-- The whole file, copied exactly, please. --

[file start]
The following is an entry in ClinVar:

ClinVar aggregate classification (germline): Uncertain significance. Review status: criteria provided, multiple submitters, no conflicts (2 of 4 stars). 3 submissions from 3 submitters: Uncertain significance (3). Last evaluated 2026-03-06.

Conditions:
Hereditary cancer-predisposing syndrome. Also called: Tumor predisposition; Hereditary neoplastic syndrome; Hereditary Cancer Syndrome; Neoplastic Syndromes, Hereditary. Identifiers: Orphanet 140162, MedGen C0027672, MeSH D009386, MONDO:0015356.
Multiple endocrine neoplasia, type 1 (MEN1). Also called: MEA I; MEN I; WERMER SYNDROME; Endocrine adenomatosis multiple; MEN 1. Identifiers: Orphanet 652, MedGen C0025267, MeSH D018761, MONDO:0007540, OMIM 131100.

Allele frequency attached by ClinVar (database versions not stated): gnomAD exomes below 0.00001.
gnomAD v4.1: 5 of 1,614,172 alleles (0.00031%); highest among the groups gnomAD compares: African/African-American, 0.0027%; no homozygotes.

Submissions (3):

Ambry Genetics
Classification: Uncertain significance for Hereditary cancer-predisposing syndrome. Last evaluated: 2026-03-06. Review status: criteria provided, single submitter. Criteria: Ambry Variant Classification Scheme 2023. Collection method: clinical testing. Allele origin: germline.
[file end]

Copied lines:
The following is an entry in ClinVar:

ClinVar aggregate classification (germline): Uncertain significance. Review status: criteria provided, multiple submitters, no conflicts (2 of 4 stars). 3 submissions from 3 submitters: Uncertain significance (3). Last evaluated 2026-03-06.

Conditions:
Hereditary cancer-predisposing syndrome. Also called: Tumor predisposition; Hereditary neoplastic syndrome; Hereditary Cancer Syndrome; Neoplastic Syndromes, Hereditary. Identifiers: Orphanet 140162, MedGen C0027672, MeSH D009386, MONDO:0015356.
Multiple endocrine neoplasia, type 1 (MEN1). Also called: MEA I; MEN I; WERMER SYNDROME; Endocrine adenomatosis multiple; MEN 1. Identifiers: Orphanet 652, MedGen C0025267, MeSH D018761, MONDO:0007540, OMIM 131100.

Allele frequency attached by ClinVar (database versions not stated): gnomAD exomes below 0.00001.
gnomAD v4.1: 5 of 1,614,172 alleles (0.00031%); highest among the groups gnomAD compares: African/African-American, 0.0027%; no homozygotes.

Submissions (3):

Ambry Genetics
Classification: Uncertain significance for Hereditary cancer-predisposing syndrome. Last evaluated: 2026-03-06. Review status: criteria provided, single submitter. Criteria: Ambry Variant Classification Scheme 2023. Collection method: clinical testing. Allele origin: germline.